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The bestselling author of Battle Hymn of the Tiger Mother, Yale Law School Professor Amy Chua offers a bold new prescription for reversing our foreign policy failures and overcoming our destructive political tribalism at home Humans are tribal. We need to belong to groups. In many parts of the world, the group identities that matter most – the ones that people will kill and die for – are ethnic, religious, sectarian, or clan-based. But because America tends to see the world in terms of nation-states engaged in great ideological battles – Capitalism vs. Communism, Democracy vs. Authoritarianism, the “Free World” vs. the “Axis of Evil” – we are often spectacularly blind to the power of tribal politics. Time and again this blindness has undermined American foreign policy. In the Vietnam War, viewing the conflict through Cold War blinders, we never saw that most of Vietnam’s “capitalists” were members of the hated Chinese minority. Every pro-free-market move we made helped turn the Vietnamese people against us. In Iraq, we were stunningly dismissive of the hatred between that country’s Sunnis and Shias. If we want to get our foreign policy right – so as to not be perpetually caught off guard and fighting unwinnable wars – the United States has to come to grips with political tribalism abroad. Just as Washington’s foreign policy establishment has been blind to the power of tribal politics outside the country, so too have American political elites been oblivious to the group identities that matter most to ordinary Americans – and that are tearing the United States apart. As the stunning rise of Donald Trump laid bare, identity politics have seized both the American left and right in an especially dangerous, racially inflected way. In America today, every group feels threatened: whites and blacks, Latinos and Asians, men and women, liberals and conservatives, and so on. There is a pervasive sense of collective persecution and discrimination. On the left, this has given rise to increasingly radical and exclusionary rhetoric of privilege and cultural appropriation. On the right, it has fueled a disturbing rise in xenophobia and white nationalism. In characteristically persuasive style, Amy Chua argues that America must rediscover a national identity that transcends our political tribes. Enough false slogans of unity, which are just another form of divisiveness. It is time for a more difficult unity that acknowledges the reality of group differences and fights the deep inequities that divide us.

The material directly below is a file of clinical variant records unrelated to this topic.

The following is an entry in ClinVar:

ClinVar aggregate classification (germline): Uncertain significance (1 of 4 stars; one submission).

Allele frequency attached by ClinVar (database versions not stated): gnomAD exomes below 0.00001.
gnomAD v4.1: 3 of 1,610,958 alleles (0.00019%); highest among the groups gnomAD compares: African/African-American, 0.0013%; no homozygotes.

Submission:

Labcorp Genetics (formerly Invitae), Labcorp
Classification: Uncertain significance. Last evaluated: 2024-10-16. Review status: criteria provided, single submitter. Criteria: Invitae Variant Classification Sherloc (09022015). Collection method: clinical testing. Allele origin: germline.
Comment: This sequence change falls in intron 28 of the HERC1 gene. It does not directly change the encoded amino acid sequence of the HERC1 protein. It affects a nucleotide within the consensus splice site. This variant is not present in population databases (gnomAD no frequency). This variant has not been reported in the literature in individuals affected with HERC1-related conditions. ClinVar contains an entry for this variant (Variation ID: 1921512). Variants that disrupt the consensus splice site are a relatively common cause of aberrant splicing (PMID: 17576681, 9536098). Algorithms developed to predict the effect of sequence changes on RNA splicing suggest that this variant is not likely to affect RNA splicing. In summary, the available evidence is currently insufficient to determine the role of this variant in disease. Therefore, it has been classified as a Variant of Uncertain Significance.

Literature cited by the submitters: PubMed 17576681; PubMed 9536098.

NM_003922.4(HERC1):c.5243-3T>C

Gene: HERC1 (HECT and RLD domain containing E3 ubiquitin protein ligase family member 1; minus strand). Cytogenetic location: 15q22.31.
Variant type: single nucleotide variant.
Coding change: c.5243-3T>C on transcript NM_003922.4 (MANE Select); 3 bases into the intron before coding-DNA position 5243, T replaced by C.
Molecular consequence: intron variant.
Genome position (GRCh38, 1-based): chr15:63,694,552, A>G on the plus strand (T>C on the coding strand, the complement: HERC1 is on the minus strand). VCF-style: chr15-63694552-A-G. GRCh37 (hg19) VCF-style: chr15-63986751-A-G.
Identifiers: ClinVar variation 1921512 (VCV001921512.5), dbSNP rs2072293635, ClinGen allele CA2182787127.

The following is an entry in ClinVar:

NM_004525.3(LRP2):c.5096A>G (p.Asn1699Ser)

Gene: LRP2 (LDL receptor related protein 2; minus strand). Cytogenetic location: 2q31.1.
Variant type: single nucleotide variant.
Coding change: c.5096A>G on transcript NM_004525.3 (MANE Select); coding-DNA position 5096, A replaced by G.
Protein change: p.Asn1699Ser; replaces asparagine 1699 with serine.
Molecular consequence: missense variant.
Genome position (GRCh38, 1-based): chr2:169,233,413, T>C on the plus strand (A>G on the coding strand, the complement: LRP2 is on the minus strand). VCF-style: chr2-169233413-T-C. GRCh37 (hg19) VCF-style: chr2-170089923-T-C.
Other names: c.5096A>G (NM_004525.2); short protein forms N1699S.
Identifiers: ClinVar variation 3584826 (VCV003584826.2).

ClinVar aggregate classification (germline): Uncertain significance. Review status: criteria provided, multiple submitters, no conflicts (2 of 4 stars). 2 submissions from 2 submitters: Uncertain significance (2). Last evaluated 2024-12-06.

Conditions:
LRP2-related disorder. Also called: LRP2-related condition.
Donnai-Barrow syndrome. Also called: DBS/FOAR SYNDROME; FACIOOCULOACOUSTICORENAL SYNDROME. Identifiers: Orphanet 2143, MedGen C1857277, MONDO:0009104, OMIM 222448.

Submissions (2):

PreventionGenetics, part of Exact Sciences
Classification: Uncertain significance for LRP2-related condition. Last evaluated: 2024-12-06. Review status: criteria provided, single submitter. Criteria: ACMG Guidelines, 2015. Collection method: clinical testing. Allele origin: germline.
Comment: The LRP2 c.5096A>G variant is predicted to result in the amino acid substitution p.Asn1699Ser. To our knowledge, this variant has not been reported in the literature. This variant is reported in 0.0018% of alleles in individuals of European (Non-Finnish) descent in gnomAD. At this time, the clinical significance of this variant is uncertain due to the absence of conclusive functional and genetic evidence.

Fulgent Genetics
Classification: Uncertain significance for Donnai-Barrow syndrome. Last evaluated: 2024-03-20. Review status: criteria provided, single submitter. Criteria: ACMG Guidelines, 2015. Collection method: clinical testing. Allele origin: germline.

Dream Big Dreams

Author:Pete Souza

Publisher:Little, Brown Books for Young Readers

ISBN:031651411X

Total Pages:96

Viewed:1509

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From former Chief Official White House Photographer Pete Souza comes a book for young readers that highlights Barack Obama's historic presidency and the qualities and actions that make him so beloved. Pete Souza served as Chief Official White House Photographer for President Obama's full two terms. He was with the President during more crucial moments than anyone else - and he photographed them all, capturing scenes both classified and candid. Throughout his historic presidency, Obama engaged with young people as often as he could, encouraging them to be their best and do their best and to always "dream big dreams." In this timeless and timely keepsake volume that features over seventy-five full-color photographs, Souza shows the qualities of President Obama that make him both a great leader and an extraordinary man. With behind-the-scenes anecdotes of some iconic photos alongside photos with his family, colleagues, and other world leaders, Souza tells the story of a president who made history and still made time to engage with even the youngest citizens of the country he served. By the author of Obama: An Intimate Portrait, the definitive visual biography of Barack Obama's presidency, Dream Big Dreams was created especially for young readers and not only provides a beautiful portrait of a president but shows the true spirit of the man.